When to Pop the Cork?

When to pop the cork?

The first legal vintage of Biale was in 1991; and as we approach our 30th vintage, there may still be a few dusty bottles in the cellar. For those of you who enjoy letting your wines age before opening, there may not be a perfect answer, but here is a suggestion as to when to open your Biale wines! For those of you who enjoy more instant gratification, Tres does a great job producing approachable wines out of the gate. Aging wine is a personal preference, but the longevity of the wine is also based on the growing season. Here is a trip down memory lane and a check-in for how these vintages are standing the test of time.

Vintage 2010
The year started with a chilly and rainy spring, followed by a cool and moderate summer, and a 3-day heat wave in August. This heat wave resulted in a lower fruit yield when harvested and a finished wine with bright acid and elevated aromatics.

Suggested time to drink the 2010 vintage: Tastes great—drink now.

Vintage 2011
Another chilly and rainy spring, with cool and moderate summer and fall seasons. We were able to pick before the fall rains set in with some quick-to-act picking that avoided high moisture on the clusters. Luckily all of the vineyards were ready or just about ready to be picked. Due to the cool growing season, this vintage also has elevated aromatics and brighter acidity.

Suggested time to drink the 2011 vintage: Currently at peak performance—drink now.

Vintage 2012
This was a textbook season with good winter rainfall, a mild spring, and excellent fruit set. The season did not experience many weather extremes and had many cool nights for the grapes to mature slowly. This led to a mild fall and a more abundant harvest. These wines are soft, lush, and plush.

Suggested time to drink the 2012 vintage: These wines are currently at their peak but could age another few years if preferred.


Vintage 2013
A warm, dry spring brought early bud break, ideal conditions for flowering, and fruit set under sunny skies. Except for one heat spike in late June/early July, temperatures were consistently perfect for healthy vines and optimal vine activity. This was the first year into the drought, which produced robust wines with big tannins.

Suggested time to drink the 2013 vintage: These wines are just getting going and will hit their peak in 2021 but can continue to be laid down for 5 to 8 more years.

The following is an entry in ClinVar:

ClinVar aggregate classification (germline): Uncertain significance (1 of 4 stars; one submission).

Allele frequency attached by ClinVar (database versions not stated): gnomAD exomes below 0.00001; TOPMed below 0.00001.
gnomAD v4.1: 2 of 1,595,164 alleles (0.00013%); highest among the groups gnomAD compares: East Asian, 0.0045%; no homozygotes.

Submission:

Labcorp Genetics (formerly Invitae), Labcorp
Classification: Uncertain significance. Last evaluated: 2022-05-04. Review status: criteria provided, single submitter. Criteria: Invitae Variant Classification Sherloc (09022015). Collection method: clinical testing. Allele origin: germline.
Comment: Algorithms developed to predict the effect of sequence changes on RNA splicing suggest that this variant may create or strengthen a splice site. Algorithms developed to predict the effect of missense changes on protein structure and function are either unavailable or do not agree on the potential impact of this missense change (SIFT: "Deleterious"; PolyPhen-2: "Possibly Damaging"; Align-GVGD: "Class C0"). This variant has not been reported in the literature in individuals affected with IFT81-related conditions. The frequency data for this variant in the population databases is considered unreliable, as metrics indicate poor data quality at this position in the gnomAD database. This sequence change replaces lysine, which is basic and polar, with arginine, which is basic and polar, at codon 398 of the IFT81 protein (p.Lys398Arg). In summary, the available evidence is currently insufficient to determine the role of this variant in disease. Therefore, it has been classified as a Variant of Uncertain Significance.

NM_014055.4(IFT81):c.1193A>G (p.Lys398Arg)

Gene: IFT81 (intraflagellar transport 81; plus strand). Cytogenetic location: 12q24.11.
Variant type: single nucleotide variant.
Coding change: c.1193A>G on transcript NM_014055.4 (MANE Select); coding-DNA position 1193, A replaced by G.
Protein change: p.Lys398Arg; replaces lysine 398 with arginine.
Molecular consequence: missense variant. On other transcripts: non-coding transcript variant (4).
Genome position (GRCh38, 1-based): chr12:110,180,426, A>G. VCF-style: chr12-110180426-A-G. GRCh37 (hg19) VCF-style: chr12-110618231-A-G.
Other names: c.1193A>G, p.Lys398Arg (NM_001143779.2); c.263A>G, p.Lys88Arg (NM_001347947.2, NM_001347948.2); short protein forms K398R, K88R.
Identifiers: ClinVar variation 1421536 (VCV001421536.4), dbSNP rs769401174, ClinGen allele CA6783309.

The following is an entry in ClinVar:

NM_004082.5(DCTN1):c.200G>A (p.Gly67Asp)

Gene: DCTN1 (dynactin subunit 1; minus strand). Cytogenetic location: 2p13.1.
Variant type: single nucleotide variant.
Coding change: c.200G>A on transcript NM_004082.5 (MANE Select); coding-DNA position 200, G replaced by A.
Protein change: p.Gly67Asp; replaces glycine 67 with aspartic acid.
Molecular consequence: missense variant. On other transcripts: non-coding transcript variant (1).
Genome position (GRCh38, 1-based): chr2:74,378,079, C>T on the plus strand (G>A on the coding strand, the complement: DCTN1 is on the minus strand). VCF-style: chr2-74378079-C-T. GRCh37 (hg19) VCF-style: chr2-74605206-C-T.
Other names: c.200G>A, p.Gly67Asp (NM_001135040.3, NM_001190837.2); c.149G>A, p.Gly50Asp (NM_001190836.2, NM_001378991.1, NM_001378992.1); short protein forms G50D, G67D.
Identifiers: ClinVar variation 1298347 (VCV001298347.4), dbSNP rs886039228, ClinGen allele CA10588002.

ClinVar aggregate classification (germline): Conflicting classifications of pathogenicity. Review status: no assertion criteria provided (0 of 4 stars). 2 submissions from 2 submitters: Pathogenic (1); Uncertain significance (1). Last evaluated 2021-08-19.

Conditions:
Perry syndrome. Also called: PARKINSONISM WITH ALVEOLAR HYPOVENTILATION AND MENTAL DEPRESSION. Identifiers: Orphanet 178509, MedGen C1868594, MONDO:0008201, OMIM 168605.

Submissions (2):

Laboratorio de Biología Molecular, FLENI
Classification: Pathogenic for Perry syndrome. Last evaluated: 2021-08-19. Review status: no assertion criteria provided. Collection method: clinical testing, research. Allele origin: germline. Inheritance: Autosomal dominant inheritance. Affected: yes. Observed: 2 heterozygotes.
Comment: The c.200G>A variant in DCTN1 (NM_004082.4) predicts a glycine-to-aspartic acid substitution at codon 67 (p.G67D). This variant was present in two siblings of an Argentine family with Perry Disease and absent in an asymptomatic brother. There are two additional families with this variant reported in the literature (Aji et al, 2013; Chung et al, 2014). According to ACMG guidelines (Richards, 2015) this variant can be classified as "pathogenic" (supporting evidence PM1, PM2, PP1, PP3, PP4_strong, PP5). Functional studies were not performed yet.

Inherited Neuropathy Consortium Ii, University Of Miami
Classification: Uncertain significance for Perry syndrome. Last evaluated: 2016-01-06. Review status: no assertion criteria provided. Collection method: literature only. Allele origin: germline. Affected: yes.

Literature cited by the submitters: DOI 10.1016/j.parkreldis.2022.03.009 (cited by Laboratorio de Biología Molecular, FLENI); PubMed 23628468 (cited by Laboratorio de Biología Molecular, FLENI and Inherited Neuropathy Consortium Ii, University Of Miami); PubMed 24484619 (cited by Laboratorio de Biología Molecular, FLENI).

Vintage 2014
This was a second year into below-average precipitation, however we had a few spring rains that provided hydration for the vines moving into the growing season. An early bud-break and moderate season with no temperature extremes led to an early harvest. The finished wine was elegant with soft tannins.

Suggested time to drink the 2014 vintage: Currently in their prime—suggested to drink now.

Vintage 2015
The winter brought more rainfall than 2014, but it was not enough to get us out of the drought. A cold snap during flowering led to smaller yields. It was a moderate growing season that led to harvest, which started about two weeks earlier than normal. The wines are full of intense flavors and loads of character. They have a bigger, more concentrated phenolic and tannic structure.

Suggested time to drink the 2015 vintage: These wines have not reached their peak yet due to their tannin structure. They should peak in 2021 but will age 5-8 more years, similar to the 2013 vintage.

Vintage 2016
Bob and Tres’s reaction to the 2016 vintage: “this is how a season is supposed to be!” It was near perfect with an early start and ideal weather conditions throughout. A relatively steady and mild July and August led to a series of warm days at the end of the growing season. The fruit was able to progress to perfect ripeness and harvest wrapped up just before the first rainstorm in mid-October.

Suggested time to drink the 2016 vintage: You will find these wines to be very balanced, supple, and have yet to hit their peak. They will age another 5 to 8 years.

Vintage 2017
After a very wet winter, there was plenty of moisture available to the vines, which made for vigorous canopy growth and a healthy crop load. Summer temperatures were well above average and then a series of heat spikes at the end of the growing season quickly pushed the vines to perfect ripeness. All of the wines that we produced were picked before the October fires.

Suggested time to drink the 2017 vintage: These wines have big structures with complex tannins. Suggested period to enjoy them is within the next 3-5 years.

*Wines age best if they are kept at a constant temperature of 55-65 degrees with no direct light and little vibration.

Have fun popping those corks!